19 July, 2010

Day 10 – Battle of Britain

For much of the British public, their day had started with a rationed breakfast and the daily newspaper. Some would have been reading Mirror journalist William Connor, still writing under the pseudonym Cassandra. He declared that Cooper's campaign had reached "preposterous proportions":
You just daren't open your trap. Ordinary sensible criticism has become something like verbal treason and harmless decent citizens are being clapped in jug before they can say "God Save the King!" For instance, a court the other day was invited to decide whether calling a Cabinet Minister a fool was defeatist talk.
"Well, I mean to say …", Connor added wryly. Even the Guardian had noticed something amiss. The campaign, it intoned,
[was] certainly never intended to encourage a sort of amateur Gestapo movement in which a few people with nothing better to do would use a lull in the actual operations of war in order to foment baseless suspicions against their neighbours.
The Daily Express reported on William Garbett, a 25-year-old Birmingham clerk, who was jailed for a year on the charge of making a seditious speech. He had said in a Cardigan café: "I see we are being beaten. It will be a good job when the British Empire is finished. We are fighting to provide dividends for the ruling classes". A 50-year-old artist, Bernard Wardle, from East Dulwich, was jailed for three months for telling two Canadian soldiers not to fight for England. "The whole Government is rotten to the core", he had said.

Taking time from the greater affairs of state, it was this to which Churchill had to give priority. "I have noticed lately", he wrote to the Home Secretary, "very many sentences imposed for indiscretion by magistrates' and other courts throughout the country in their execution of recent legislation and regulation". It was time for action: "All the cases should be reviewed by the Home Office, and His Majesty moved to remit the sentence where there was no malice or serious injury to the State", Churchill instructed.

The Chiefs of Staff's Friday résumé was in front of the British War Cabinet, to which was appended a secret commentary on "German Air Force tactical policy". This revealed the British perception of the battle. It was seen as a preliminary phase. The two protagonists were sizing each other up, testing each other and getting ready for a major offensive. The "variegated pattern of tactics" showed that there was "no settled policy". The Germans, it was thought, were experimenting to devise the best tactics.

Despite this, with nine British convoys at sea, Fighter Command was expecting heavy raids – and it got them. The day started with Stuka attacks on Portland and Dover. These were driven away but British fighters encountered stiff German resistance.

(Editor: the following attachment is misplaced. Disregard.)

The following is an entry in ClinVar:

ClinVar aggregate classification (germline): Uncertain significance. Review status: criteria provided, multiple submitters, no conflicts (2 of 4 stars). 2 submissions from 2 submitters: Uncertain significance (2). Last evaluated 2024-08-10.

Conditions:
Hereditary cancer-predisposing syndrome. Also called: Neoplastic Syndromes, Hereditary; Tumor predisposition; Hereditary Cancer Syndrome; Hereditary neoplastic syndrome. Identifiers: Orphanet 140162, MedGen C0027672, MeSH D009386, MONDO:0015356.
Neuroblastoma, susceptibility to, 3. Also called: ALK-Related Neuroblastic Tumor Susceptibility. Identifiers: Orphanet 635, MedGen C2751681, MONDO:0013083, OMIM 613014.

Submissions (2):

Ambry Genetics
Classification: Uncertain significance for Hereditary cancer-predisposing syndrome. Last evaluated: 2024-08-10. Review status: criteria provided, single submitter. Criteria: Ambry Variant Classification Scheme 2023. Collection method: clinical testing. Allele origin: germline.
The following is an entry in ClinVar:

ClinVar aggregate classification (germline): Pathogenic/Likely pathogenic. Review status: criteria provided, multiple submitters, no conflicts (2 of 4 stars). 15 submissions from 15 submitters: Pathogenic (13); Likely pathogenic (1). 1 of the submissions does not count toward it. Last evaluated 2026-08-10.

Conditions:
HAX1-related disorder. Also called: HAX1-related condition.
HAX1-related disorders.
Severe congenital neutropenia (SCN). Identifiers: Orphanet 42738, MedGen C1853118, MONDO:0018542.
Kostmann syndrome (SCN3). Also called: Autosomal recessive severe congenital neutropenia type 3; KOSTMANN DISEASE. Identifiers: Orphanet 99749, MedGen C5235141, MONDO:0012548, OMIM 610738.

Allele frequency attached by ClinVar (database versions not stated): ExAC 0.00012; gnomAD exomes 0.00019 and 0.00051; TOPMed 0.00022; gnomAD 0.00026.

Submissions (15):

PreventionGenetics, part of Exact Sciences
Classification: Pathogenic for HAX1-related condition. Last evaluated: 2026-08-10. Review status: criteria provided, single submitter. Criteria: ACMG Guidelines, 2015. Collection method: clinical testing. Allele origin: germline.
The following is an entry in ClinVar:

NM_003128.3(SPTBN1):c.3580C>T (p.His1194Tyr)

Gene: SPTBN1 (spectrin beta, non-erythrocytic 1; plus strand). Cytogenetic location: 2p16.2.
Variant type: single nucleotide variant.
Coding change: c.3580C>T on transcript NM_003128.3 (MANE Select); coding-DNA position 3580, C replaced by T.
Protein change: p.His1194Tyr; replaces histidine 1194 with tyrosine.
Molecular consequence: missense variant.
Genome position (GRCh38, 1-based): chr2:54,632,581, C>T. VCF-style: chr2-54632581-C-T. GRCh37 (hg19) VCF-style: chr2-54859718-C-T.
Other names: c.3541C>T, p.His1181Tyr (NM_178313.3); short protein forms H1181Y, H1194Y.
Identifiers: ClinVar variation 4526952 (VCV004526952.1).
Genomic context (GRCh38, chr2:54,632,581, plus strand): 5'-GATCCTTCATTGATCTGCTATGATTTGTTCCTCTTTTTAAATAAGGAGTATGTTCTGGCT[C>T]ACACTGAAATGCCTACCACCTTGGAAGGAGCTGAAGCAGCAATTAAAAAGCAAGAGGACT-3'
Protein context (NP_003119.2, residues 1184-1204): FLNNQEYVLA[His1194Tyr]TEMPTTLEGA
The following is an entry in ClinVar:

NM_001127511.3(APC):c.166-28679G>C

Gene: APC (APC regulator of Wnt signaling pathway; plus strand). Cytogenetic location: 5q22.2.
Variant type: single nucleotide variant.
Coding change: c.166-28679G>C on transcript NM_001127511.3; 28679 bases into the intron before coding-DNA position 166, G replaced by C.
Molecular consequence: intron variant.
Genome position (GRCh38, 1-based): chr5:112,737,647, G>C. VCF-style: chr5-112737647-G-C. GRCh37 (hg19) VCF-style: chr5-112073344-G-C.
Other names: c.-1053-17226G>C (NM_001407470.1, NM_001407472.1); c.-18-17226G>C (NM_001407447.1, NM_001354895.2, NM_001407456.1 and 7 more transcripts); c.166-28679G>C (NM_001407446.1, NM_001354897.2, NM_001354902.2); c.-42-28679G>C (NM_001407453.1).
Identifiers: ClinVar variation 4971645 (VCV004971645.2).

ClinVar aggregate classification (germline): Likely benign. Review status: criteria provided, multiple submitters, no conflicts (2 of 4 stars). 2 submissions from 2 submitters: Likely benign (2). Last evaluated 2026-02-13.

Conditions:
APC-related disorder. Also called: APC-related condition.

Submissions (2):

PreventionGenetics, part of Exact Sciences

Then a notable disaster started to unfold. Just past midday, No. 141 Sqn had been moved forward and ordered to patrol over Folkestone. The squadron had formed a month previously and had only recently arrived in the No. 11 Group area, a squadron with no combat experience.

Worse still, it was equipped with the Boulton Paul Defiant "turret fighter", armed only with four .303 machine guns in an electrically-powered turret abaft the pilot. The aircraft had been designed to attack bombers and was not equipped to take on conventional fighters. Its deployment was based on the assumption that the Luftwaffe would be unable to escort bombers on raids to Britain. However, even though the fall of France had changed that, the Air Ministry kept the aircraft in service since they had enjoyed limited success – mainly when mistaken for Hurricanes and attacked from the rear.

This fateful sortie started badly when three pilots had to abort with engine faults. Thus, by one o’clock there were nine Defiants patrolling in the middle of the Channel. Completely unaware of their peril, they were bounced by twenty Me 109s, flying “up sun”. Four Defiants were shot down immediately, the remaining five desperately trying to evade their attackers as the Me 109s pressed home their attack. Two more were shot down and the remaining three badly damaged. Those escaped only after the intervention of Hurricanes from No. 111 Sqn. In 15 minutes, six machines had been destroyed and ten men killed. One Me 109 had been severely damaged and crashed back at its base. No. 141 Sqn was withdrawn from the battle. Its partner No. 264 Sqn was soon to follow.

Dover now took its usual pasting. The port had been designated the anti-invasion base for the 1st Destroyer Flotilla – the first naval line of defence if the Germans came. And the destroyers got plenty of attention. During the day's raids, HMS Griffin was slightly damaged by near misses but sustained no casualties. HMS Beagle, en route from Dover to Devonport, suffered slight damage from near misses. There were no casualties there either. Fleet oiler War Sepoy (pictured above) was not so lucky. Damaged beyond repair, she was later broken in two and used as a block-ship to seal off the western entrance of Dover Harbour to keep out E-boats. Minesweeping trawler Crestflower was badly damaged by bombs, foundering off Portsmouth. Two ratings were killed.

Anti-Aircraft Command had better luck. A Focke-Wulfe Condor (type pictured above) was brought down by its guns during a minelaying sortie and crashed into the North Sea between Hartlepool and Sunderland. There were two survivors.

Illustrating the breadth of the battle, in the morning, four Dorniers had arrived over Glasgow and bombed the Rolls Royce works, causing heavy damage and casualties. In Berwick upon Tweed, four bombs were dropped on a field east of the town wall. One demolished an empty army air raid shelter. In Sunderland, the first enemy bomb fell – also in a field. At about six in the morning, bombs were dropped on the aerodrome at Norwich causing some damage, followed by Milton Aerodrome near Pembroke taking a hit. In the early evening, a boy's school on the coast at Polruan, twenty miles west of Plymouth, was demolished. Just before midnight, RAF Manston was hit. No damage was reported.